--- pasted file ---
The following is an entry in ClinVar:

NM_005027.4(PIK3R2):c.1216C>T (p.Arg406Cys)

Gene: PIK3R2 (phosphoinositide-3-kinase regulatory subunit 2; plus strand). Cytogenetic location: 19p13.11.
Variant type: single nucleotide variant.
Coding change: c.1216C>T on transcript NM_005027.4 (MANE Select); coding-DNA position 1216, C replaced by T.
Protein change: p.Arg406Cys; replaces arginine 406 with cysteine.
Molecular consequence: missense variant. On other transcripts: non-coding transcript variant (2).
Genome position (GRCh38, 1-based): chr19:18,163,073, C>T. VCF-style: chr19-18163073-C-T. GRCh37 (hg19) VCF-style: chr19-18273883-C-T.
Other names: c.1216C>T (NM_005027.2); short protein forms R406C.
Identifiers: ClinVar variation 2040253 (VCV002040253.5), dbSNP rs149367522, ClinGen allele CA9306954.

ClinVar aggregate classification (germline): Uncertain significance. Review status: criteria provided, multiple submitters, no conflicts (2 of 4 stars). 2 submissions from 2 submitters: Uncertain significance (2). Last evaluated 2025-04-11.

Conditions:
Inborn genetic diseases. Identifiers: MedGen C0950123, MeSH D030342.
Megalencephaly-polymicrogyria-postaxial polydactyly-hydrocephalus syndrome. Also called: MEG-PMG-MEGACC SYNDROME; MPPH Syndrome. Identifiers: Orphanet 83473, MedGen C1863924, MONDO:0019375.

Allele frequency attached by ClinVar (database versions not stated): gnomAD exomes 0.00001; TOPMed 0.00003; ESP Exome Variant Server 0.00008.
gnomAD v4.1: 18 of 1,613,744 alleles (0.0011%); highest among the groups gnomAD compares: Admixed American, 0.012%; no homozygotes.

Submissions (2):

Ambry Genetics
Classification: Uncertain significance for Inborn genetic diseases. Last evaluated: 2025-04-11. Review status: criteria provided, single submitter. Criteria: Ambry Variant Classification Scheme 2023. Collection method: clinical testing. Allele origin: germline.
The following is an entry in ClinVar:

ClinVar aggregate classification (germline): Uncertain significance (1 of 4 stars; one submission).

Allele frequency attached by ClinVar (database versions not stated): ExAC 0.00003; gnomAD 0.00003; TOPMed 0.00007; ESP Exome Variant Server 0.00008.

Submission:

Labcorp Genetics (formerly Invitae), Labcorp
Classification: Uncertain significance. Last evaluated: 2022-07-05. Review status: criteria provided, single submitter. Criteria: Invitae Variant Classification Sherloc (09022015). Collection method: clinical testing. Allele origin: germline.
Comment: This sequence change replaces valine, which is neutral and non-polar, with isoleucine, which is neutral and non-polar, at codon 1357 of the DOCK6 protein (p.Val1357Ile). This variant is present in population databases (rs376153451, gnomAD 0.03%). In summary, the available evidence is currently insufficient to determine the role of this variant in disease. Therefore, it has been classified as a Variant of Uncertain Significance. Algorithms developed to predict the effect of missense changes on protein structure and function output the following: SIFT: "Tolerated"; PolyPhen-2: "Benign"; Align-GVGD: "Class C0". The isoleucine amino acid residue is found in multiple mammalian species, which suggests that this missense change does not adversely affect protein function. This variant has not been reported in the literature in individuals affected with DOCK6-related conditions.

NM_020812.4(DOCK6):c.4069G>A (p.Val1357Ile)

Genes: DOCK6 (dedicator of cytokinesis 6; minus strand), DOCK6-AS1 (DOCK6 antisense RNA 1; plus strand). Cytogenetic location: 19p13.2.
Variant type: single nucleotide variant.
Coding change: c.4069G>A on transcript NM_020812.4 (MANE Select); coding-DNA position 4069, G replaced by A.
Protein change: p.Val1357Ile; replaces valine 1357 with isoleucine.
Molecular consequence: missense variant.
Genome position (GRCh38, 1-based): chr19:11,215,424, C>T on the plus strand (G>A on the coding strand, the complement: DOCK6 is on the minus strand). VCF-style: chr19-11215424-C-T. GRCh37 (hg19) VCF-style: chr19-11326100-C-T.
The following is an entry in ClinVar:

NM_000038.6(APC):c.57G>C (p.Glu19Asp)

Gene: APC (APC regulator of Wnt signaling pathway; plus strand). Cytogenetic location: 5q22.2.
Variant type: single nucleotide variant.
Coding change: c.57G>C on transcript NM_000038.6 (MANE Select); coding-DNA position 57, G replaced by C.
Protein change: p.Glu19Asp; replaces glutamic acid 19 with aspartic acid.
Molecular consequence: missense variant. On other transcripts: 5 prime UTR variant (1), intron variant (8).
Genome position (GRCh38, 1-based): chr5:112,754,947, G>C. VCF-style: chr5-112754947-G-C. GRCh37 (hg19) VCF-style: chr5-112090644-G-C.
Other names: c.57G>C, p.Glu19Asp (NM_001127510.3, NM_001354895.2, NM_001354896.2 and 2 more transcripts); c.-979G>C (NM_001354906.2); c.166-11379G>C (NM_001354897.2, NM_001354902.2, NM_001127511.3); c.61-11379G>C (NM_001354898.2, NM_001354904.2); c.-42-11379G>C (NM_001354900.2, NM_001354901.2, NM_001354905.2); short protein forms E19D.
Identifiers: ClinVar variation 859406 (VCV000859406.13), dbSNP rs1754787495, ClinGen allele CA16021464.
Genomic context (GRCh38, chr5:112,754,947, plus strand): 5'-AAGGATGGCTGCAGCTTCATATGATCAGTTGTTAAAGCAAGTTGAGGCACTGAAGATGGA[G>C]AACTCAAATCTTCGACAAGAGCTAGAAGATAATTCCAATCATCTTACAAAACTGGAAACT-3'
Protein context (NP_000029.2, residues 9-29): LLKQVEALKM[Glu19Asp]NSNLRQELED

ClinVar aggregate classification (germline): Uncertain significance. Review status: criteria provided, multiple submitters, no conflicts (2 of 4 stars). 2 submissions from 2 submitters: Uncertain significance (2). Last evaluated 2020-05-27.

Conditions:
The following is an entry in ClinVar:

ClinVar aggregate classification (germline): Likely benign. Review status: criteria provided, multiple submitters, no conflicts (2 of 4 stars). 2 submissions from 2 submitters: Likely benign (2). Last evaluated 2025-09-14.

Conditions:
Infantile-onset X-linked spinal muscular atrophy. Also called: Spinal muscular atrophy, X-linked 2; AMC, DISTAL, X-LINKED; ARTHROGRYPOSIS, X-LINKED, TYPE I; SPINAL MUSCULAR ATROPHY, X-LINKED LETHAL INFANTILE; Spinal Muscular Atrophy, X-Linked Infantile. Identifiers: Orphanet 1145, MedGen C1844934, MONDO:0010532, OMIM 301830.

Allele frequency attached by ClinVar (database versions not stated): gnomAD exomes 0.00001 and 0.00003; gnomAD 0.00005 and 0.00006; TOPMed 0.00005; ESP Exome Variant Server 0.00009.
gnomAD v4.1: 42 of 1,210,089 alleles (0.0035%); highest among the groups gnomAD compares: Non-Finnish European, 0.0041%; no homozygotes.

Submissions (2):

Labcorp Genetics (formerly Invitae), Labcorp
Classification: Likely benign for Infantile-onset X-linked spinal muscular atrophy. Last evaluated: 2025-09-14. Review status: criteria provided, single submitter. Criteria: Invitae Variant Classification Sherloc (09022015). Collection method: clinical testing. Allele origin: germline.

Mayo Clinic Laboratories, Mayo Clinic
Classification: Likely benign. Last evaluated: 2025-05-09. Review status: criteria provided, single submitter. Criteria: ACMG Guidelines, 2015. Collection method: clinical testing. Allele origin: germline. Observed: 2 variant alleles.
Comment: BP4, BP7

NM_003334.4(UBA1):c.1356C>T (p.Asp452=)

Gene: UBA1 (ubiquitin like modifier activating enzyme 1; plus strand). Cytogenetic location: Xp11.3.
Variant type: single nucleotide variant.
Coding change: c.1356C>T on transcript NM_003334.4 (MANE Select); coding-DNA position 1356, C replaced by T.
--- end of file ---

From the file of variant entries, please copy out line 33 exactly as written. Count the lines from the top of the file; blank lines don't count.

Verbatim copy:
Genome position (GRCh38, 1-based): chr19:11,215,424, C>T on the plus strand (G>A on the coding strand, the complement: DOCK6 is on the minus strand). VCF-style: chr19-11215424-C-T. GRCh37 (hg19) VCF-style: chr19-11326100-C-T.